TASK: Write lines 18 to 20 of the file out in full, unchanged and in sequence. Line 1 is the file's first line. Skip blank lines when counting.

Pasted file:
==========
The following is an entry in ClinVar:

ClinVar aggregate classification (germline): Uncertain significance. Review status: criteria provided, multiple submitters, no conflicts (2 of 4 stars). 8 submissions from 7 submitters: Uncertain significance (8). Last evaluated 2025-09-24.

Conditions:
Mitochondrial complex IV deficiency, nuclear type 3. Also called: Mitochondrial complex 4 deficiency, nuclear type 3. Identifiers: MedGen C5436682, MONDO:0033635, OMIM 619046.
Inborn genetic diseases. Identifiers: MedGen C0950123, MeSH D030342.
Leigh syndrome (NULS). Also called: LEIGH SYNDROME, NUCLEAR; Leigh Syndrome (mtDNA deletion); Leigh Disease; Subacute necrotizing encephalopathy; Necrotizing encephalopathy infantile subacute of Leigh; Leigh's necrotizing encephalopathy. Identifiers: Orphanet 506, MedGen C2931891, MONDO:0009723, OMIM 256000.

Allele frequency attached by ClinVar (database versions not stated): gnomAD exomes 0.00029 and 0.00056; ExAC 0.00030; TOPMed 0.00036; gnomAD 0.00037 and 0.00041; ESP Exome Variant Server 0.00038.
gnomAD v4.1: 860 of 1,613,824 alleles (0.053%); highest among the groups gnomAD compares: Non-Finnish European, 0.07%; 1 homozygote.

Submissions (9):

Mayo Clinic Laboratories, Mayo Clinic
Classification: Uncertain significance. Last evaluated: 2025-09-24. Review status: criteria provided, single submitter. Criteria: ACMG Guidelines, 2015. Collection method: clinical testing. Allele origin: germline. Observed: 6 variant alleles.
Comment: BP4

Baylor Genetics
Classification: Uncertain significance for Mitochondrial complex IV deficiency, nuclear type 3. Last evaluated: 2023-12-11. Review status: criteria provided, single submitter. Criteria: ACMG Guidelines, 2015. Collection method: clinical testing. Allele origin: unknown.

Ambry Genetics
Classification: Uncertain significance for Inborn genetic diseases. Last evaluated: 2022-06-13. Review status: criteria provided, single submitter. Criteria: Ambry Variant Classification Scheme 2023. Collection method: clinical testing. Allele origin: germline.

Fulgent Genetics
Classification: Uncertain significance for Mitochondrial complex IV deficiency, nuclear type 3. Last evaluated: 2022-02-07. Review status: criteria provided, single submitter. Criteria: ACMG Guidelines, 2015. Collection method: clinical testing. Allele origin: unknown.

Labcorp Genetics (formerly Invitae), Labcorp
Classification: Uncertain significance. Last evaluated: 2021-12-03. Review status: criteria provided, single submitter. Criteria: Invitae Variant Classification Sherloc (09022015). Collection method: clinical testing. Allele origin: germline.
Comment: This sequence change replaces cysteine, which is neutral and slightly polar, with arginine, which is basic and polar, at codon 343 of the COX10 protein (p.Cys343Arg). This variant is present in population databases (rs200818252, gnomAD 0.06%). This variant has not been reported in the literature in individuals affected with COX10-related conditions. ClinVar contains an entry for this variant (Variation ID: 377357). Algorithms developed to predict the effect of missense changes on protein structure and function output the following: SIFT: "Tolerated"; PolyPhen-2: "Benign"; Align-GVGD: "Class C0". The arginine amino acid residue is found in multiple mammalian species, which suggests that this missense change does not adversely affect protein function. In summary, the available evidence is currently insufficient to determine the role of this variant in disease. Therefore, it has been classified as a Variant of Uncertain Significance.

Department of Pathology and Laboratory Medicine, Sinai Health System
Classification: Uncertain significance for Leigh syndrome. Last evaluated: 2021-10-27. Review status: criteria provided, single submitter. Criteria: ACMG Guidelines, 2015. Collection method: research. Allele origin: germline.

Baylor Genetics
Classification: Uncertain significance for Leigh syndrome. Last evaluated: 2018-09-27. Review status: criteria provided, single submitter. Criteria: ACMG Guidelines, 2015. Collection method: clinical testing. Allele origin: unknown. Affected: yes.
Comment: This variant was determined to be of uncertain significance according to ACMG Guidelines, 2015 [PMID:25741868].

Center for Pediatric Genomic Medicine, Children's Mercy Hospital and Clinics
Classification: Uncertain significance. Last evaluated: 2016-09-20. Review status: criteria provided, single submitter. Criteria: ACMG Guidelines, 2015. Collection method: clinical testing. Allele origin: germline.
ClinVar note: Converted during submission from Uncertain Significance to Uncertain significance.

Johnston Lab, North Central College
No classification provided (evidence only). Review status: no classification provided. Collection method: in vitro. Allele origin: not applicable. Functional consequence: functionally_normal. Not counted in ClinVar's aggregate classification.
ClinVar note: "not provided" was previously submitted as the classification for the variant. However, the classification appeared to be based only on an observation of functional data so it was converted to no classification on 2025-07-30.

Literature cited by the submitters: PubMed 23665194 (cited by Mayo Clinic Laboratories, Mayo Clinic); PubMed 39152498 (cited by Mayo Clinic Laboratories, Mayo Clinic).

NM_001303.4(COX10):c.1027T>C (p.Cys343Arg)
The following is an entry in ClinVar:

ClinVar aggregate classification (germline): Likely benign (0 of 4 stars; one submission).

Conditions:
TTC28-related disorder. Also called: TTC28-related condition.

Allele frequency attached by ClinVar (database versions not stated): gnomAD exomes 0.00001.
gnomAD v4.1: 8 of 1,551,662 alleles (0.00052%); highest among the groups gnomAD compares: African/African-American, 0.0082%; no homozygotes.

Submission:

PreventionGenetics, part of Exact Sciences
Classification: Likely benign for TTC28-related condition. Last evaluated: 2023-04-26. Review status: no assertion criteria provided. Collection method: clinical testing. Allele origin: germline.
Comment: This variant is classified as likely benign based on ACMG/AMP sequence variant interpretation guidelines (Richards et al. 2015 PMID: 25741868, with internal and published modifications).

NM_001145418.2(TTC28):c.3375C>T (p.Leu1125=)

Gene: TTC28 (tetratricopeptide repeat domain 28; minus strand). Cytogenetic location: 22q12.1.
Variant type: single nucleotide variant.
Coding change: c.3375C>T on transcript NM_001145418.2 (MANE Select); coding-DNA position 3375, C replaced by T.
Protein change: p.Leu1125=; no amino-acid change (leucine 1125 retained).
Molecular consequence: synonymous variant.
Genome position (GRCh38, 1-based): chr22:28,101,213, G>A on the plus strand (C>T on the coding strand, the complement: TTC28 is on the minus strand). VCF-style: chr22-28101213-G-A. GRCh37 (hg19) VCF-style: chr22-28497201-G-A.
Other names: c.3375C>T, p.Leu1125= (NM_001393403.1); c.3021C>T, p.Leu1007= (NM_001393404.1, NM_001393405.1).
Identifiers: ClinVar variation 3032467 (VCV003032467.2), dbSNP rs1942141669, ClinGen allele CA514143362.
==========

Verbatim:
Classification: Uncertain significance for Mitochondrial complex IV deficiency, nuclear type 3. Last evaluated: 2022-02-07. Review status: criteria provided, single submitter. Criteria: ACMG Guidelines, 2015. Collection method: clinical testing. Allele origin: unknown.

Labcorp Genetics (formerly Invitae), Labcorp
Classification: Uncertain significance. Last evaluated: 2021-12-03. Review status: criteria provided, single submitter. Criteria: Invitae Variant Classification Sherloc (09022015). Collection method: clinical testing. Allele origin: germline.